In this week’s Alabama Law Weekly Update, we take a look at two decisions out of the 11th Circuit Court of Appeals.  The first decision reviews a borrower’s challenge to an assignment of mortgage and the second discusses an employee’s claim of gender discrimination and retaliation against her employer.

Ambarus v. Bank of America, N.A., 2014 WL 1282283 (11th Cir. April 1, 2014) (holding borrower lacked standing to challenge validity of assignment of mortgage)

The 11th Circuit has upheld a Court of Appeals’ decision holding that a borrower lacked standing to challenge the validity of an assignment of mortgage. In this particular case, the borrower argued, among other things, that MERS, who was named on the security deed as nominee of the lender and as a grantee under the security instrument, did not have authority to assign the security instrument. The appellate court upheld the trials court’s decision that the borrower did not have standing to challenge the validity of the assignment because the assignment was a contract between MERS and the assignee, Bank of America. The court noted that even if the assignment had been flawed, the proper party to have brought the claim against MERS would have been the assignee.


Owens v. Jackson County Board of Education, 2014 WL 1272868 (11th Cir. March 31, 2014) (granting summary judgment in part and denying in part on Title VII claims)

The plaintiff in this case is a female teacher who had worked in the Jackson County School District (the “District”) since 1988. From May 2010 to May 2012, she unsuccessfully applied for sixteen different administrative positions in the District.  Fourteen of those sixteen positions were filled by men. During that time, Kenneth Harding, the superintendent for the District who had primary decision making responsibilities with respect to the administrative positions, voiced his belief that women should not be in administrative positions.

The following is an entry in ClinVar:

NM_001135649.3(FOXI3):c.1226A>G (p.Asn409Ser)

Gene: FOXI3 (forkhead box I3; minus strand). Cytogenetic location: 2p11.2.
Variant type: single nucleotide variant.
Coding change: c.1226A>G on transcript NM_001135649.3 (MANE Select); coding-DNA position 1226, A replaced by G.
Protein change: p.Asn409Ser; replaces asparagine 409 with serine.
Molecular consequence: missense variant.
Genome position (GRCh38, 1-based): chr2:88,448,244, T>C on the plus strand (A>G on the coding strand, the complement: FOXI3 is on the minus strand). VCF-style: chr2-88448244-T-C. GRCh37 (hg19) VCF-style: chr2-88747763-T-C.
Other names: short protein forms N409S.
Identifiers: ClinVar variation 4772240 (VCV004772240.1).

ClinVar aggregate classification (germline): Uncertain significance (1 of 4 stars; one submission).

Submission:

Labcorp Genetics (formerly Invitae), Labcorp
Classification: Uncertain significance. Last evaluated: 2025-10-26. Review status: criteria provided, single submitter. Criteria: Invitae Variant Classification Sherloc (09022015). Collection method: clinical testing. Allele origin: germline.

The plaintiff commenced this action against the school district under Title VII alleging gender discrimination and retaliation and against the school board and superintendent under the Equal Protection clause alleging retaliation and discrimination.  The defendants filed a joint motion for summary judgment arguing that there was insufficient evidence to support any of the plaintiff’s claims.  In addition, Harding asserted an affirmative defense of qualified immunity. The district court denied the motion for summary judgment in its entirety.

On appeal, the 11th Circuit noted that a claim of gender-based retaliation does not implicate the equal protection clause. As such, the Court held that Harding was entitled to summary judgment on the plaintiff’s retaliation claim. Harding also contended that he should have been granted summary judgment on the plaintiff’s discrimination claim. However, the record reflected that genuine issues of material fact existed as to whether Harding made the hiring decisions based on committee recommendations and whether Harding had discriminatory intent in hiring for the administrative positions. Accordingly, the 11th Circuit upheld the trial court’s decision to deny summary judgment on the plaintiff’s discrimination claim against the superintendent.